Genetic Link to Schizophrenia Discovered
ROBERT SIEGEL, host:
Scientists are reporting a major advance in understanding the genetic underpinnings of schizophrenia. They used a new way of looking for genetic glitches, and they found that people with the disorder tend to have a specific type of change in parts of their genetic code.
NPR's Jon Hamilton has the details.
JON HAMILTON: Schizophrenia tends to run in families, but scientists haven't had much luck finding a genetic explanation for this, until now.
Dr. MARY-CLAIRE KING (Medicine and Genetics, University of Washington): When our results started to come back, I was blown away.
HAMILTON: Mary-Claire King from the University of Washington is part of a team that searched for genetic clues to schizophrenia. They used a technique that wouldn't have been possible just a few years ago.
The team surveyed the complete genomes of 150 people with schizophrenia. They were looking for anything unusual. King says the approach is a bit like what a forest ranger does from a lookout tower.
Dr. KING: Forest ranger scans the horizon and sees off in the distance a flare and says, oh my gosh, that flare signals a fire.
HAMILTON: The flares in this case were mistakes that caused chunks of genetic code to be duplicated or deleted. These errors were scattered all over the genome and they affected different genes in different people. But King says the mutations had one thing in common.
Dr. KING: The genes that were impacted by these mutations were significantly, disproportionately in pathways involved in neural development.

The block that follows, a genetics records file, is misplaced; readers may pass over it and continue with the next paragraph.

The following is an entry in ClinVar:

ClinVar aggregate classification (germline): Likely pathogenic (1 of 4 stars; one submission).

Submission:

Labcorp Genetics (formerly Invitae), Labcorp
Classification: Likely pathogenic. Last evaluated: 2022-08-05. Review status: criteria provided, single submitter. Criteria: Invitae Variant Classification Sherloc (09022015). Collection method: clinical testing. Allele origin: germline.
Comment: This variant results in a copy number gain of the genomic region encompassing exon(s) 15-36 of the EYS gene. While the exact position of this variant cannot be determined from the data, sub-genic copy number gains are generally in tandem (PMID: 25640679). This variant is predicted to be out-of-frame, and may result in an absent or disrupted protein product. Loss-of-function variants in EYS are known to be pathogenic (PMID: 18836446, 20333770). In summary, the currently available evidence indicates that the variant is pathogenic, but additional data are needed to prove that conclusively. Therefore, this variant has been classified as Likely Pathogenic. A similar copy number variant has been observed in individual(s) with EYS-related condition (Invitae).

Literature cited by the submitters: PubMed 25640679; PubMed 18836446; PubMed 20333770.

HAMILTON: The mutations were up to four times more common in people with schizophrenia than in healthy people. That's a much stronger correlation than anything uncovered by previous genetic studies.
Jonathan Sebat of Cold Spring Harbor Laboratory says these findings may explain why previous genetic studies didn't find much. Sebat says those studies looked for highly specific changes shared by lots of people.
Dr. JONATHAN SEBAT (Geneticist, Cold Spring Harbor Laboratory): We screen the genome for glitches in the DNA — deletions, duplications, disruptions of genes.
HAMILTON: And they didn't care whether the glitches occurred in just one person or in every person.
Judith Rappoport is at the National Institute of Mental Health.
Dr. JUDITH RAPPOPORT (Chief of the Child Psychiatry Branch, National Institute of Mental Health): This really shifts the understanding of the genetics of schizophrenia, I think, very dramatically.
HAMILTON: The new findings point to what's actually going wrong in the brain of each person with schizophrenia. And there are practical implications, too.
Tom Insel, the director of the National Institute of Mental Health says genetic profiles using the new technique could help identify young people likely to become schizophrenic.
Dr. THOMAS INSEL (Director, National Institute of Mental Health): We diagnose schizophrenia at a very late stage. We diagnose it with psychosis. That's a little bit like diagnosing coronary artery disease with a heart attack. So, what we'd really like to be able to do is to move that forward many, many years so that you would be starting perhaps at age 12 or age 15. And you'd preempt the psychotic event that usually takes place between ages 18 and 24.
HAMILTON: Insel says understanding the genetics of what's going wrong in the brains of people with schizophrenia could also help lead to better treatments.
Dr. INSEL: We know the medications we have now, they help many people to get better but they help very few people to get well. We need to have a generation of medications that truly are going after the core aspects of this disorder in a much more targeted way, kind of smart drugs.
HAMILTON: The findings appear in this week's issue of the journal Science.
Jon Hamilton, NPR News.
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